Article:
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Category Archives: European Union
- Finance minister resigns after European participants express ‘preference’ for his absence
- Tsipras: Democracy cannot be blackmailed
- Merkel and Hollande want emergency summit
- Latest summary: Greece votes No, by a landslide
- Photos: No supporters celebrate
- Analysts fear Greek banks may collapse
- Track the results here
Here’s Alexis Tsipras and his colleagues at their meeting this morning to discuss their next move after the no victory in the referendum:
ECB member and Bank of France governor Christian Noyer has been commenting on Greek finances:
ECB Noyer: Greece Debt To Eurosystem Cannot Be Restructured
If Greece leaves the EU, the European project is over. If it leaves the euro and recovers, austerity is done for. The best option is a backdown on Greek debt
Lots of people have raised the suggestion of applying game theory to the the Greek debt crisis. I haven’t attempted this, reflecting my general scepticism about game theory in the absence of a well-defined strategy space.
But now the Greek government and public have made what is, in effect, a final move.
Many stock markets in Asia fall sharply – but losses are limited as investors eye up what next for Greece and the euro
Share prices were sent tumbling across Asia-Pacific on Monday after Greece’s resounding no vote in the weekend’s bailout referendum, but early losses appear to have failed to descend into regional turmoil.
All eyes were on how Japan and other key Asian markets would react after Greece overwhelmingly rejected the terms of a bailout offered by the country’s international creditors on Sunday.
As Syriza supporters flock to Athens’ Syntagma square to celebrate, Phoebe Greenwood talks to those who are celebrating a historic referendum outcome. ’They thought they could intimidate us,’ one man says. Despite jitters on the financial markets, others happy with the historic oxi (no) vote say they hope it will be the moment that Greeks can come together Continue reading…
Celebrating the vote to say no to more austerity measures tied to a possible new bailout, Greeks gathered in Athens’ Syntagma Square and explained their frustration.
Tsipras: Democracy cannot be blackmailedMerkel and Hollande want emergency summitLatest summary: Greece votes No, by a landslideOfficial projection says 61% vote NoPhotos: No supporters celebrateAnalysts fear Greek banks may collapseTrack the results h…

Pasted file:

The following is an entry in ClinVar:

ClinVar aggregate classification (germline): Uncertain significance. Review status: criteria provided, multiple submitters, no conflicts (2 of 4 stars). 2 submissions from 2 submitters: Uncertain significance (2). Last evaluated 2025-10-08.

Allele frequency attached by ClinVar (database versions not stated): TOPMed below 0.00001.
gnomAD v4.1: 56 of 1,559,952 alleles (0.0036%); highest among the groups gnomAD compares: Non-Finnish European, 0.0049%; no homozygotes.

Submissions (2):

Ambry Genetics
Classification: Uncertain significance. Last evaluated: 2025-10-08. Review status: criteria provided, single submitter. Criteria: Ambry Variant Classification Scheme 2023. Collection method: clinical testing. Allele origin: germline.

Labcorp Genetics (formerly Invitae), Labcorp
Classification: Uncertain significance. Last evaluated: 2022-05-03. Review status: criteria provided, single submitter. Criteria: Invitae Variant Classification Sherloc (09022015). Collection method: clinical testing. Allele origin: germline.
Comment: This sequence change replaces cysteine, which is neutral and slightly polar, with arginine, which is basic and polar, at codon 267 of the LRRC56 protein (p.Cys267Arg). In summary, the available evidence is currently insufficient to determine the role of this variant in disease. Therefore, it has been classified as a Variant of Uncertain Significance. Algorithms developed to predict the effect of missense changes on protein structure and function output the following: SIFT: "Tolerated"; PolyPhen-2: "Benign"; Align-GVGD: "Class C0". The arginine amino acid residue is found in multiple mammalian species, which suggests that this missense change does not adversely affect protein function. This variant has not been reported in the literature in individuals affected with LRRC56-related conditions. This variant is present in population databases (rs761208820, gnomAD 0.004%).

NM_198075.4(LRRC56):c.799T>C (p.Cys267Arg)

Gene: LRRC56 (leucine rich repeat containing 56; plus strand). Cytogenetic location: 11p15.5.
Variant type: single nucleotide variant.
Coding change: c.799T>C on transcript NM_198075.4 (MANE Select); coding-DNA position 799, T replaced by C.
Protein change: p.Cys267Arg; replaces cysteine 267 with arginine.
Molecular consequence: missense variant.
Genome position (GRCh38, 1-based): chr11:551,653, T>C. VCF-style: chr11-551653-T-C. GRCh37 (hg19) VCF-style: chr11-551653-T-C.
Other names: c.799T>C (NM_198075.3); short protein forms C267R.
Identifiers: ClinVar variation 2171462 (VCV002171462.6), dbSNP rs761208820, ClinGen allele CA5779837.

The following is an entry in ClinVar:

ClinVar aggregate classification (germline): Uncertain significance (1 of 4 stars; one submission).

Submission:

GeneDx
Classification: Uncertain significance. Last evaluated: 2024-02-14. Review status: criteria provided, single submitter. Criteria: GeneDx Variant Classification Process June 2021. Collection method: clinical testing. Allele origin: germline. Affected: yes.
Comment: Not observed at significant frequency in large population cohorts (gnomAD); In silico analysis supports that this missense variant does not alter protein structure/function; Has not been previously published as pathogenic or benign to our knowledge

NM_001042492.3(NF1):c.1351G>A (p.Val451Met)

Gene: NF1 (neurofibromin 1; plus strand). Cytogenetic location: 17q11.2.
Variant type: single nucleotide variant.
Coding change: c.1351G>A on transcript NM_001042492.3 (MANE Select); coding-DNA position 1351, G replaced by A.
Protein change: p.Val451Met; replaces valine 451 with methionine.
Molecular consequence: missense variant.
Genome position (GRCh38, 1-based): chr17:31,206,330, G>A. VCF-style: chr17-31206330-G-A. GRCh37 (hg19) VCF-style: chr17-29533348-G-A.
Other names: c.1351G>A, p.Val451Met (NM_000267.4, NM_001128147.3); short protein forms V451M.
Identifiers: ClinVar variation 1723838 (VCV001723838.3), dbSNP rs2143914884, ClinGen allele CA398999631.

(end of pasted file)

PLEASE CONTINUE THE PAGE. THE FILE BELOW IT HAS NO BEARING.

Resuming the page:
If Greece could be on the way out of the eurozone, will investors be less willing to hold the debt of other states carrying heavy debt loads?
How far will financial markets fall on Monday morning? Expect to see the leading European share index plunge 10% initially in the event of a no vote, Goldman Sachs predicted at the end of last week.
A 10% decline would be enormous, but almost any prediction is credible in the current climate. We’re back to the wild markets seen at the height of the banking crisis in 2008. Many fund managers, even last week, were expecting a strong yes vote in Greece. It’s hard to know how severely they will be shocked by the scale of the no victory. Share prices in London are bound to be affected – a 2% fall, or about 130 points off the FTSE 100 index, was Sunday night’s indication in futures markets.
Creditors may now be tempted to let Greece sweat it out a bit in a cashless economy, but to avoid a Grexit tragedy they should try less stick and more carrot
Greece’s membership of the euro hangs by a gossamer thread after the victory for the no side in the country’s referendum. The cash machines are running out of money and the economy is in freefall.
The fate of the home of democracy is not in its own hands. If it chooses to do so, the European Central Bank could force Athens to default on its debts and issue its own currency on Monday morning by withdrawing emergency support for the Greek banking system.
With more than 60% of the results counted, official projection from Greece’s interior ministry shows no vote set to win with an overwhelming 61% share
Greece is on the brink of a historic victory for the no vote against the austerity measures demanded by its international creditors, according to the first results.
Three hours after the polls closed, and with more than 60% of the results counted, the official opinion polls showed the no camp on 61% and the yes camp with about 39%. An official projection from Greece’s interior ministry showed the no votes are set to win with an overwhelming 61% share of the vote.
Politicians suggest there will be more support for debt-stricken Greece, no matter how people vote in Sunday’s poll
As Greeks voted in a referendum crucial to the future of the eurozone, a growing list of German and other European politicians sought to reassure them that – whatever the outcome – they would not be left to their fate.
The president of the European parliament, Martin Schulz, held out the prospect of more emergency loans from the EU to Greece to pay civil servants and keep public services like transport, energy and the healthcare system running. In an interview with the conservative paper Die Welt am Sonntag, Schulz defended the EU’s hardline approach, expressed his hope that Greece would vote yes to its creditors’ final proposals, but pledged: “We won’t abandon the Greek people to their fate.”